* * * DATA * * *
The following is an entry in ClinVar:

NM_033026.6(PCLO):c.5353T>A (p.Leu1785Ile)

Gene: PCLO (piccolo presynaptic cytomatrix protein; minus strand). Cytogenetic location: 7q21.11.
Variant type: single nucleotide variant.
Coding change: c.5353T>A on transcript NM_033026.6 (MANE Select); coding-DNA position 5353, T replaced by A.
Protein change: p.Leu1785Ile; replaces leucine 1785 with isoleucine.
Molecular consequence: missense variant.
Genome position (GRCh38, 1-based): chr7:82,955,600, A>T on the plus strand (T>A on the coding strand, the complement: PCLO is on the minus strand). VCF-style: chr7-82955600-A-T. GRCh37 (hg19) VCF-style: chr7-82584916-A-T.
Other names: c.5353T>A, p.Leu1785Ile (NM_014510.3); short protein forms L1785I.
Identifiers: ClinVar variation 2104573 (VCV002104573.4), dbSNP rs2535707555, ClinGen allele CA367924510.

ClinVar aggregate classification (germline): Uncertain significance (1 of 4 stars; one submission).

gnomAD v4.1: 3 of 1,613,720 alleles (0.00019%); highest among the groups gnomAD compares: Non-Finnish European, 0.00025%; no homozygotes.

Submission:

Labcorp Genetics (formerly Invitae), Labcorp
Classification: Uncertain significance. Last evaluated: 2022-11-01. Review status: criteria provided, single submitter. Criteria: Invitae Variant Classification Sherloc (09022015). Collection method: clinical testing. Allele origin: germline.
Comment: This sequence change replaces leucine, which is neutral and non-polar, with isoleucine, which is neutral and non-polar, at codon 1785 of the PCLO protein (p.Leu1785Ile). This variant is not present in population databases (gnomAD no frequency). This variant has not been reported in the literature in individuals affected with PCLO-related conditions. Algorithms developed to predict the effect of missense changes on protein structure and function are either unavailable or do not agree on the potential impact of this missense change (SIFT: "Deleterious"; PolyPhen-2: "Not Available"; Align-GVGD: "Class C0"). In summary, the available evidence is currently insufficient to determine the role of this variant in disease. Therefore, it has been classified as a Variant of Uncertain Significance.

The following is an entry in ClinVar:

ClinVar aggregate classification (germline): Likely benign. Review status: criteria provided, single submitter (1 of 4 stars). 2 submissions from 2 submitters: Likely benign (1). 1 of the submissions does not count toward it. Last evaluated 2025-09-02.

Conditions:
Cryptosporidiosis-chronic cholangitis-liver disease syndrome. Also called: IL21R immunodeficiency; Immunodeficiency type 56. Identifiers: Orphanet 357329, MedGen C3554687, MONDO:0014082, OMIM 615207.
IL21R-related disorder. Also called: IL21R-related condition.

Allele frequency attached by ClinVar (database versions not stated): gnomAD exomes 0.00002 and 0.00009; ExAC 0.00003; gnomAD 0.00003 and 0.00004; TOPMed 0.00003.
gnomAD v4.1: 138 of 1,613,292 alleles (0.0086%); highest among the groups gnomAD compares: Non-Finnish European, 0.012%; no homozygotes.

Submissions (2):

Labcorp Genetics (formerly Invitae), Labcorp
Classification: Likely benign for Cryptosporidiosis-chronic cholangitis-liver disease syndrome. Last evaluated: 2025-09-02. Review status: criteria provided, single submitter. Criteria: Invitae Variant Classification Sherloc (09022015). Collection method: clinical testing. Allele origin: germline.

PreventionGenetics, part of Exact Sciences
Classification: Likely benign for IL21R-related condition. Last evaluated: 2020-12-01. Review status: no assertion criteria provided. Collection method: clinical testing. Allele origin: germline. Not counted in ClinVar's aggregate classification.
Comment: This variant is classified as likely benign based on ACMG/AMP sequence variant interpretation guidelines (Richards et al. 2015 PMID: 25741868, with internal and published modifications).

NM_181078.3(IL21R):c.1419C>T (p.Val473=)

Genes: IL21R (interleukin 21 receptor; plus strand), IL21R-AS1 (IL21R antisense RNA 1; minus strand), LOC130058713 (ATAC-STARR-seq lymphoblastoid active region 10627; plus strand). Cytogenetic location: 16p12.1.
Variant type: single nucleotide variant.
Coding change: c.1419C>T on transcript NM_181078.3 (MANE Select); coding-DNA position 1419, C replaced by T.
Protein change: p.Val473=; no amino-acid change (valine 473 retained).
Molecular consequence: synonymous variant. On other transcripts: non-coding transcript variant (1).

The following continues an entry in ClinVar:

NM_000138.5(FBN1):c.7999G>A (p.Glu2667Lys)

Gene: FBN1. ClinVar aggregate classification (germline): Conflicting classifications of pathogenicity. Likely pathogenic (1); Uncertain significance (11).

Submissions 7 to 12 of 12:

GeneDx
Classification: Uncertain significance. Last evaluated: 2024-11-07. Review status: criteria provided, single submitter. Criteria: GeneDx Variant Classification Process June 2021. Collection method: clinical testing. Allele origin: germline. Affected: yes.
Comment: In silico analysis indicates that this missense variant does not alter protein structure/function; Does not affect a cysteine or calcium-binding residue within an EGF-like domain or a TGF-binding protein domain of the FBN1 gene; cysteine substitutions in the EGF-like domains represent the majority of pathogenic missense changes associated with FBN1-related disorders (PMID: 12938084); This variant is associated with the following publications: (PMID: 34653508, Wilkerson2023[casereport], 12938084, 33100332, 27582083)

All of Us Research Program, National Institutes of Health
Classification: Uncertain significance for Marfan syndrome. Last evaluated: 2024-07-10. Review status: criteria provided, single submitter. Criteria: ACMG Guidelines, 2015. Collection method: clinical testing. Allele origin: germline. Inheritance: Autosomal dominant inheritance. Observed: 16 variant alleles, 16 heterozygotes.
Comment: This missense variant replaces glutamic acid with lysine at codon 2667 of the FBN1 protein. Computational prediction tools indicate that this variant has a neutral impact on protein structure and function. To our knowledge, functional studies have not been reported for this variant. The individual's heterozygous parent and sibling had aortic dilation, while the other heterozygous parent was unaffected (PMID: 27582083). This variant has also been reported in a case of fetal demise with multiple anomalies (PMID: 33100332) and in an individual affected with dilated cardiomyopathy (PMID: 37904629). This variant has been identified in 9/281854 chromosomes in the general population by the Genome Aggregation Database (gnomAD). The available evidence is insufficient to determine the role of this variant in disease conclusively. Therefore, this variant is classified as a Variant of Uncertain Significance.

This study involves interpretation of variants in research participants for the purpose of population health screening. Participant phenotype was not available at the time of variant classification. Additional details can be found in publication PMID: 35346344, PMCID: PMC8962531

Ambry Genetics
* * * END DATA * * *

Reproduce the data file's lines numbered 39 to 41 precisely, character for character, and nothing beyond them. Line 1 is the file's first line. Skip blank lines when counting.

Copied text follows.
Submissions 7 to 12 of 12:

GeneDx
Classification: Uncertain significance. Last evaluated: 2024-11-07. Review status: criteria provided, single submitter. Criteria: GeneDx Variant Classification Process June 2021. Collection method: clinical testing. Allele origin: germline. Affected: yes.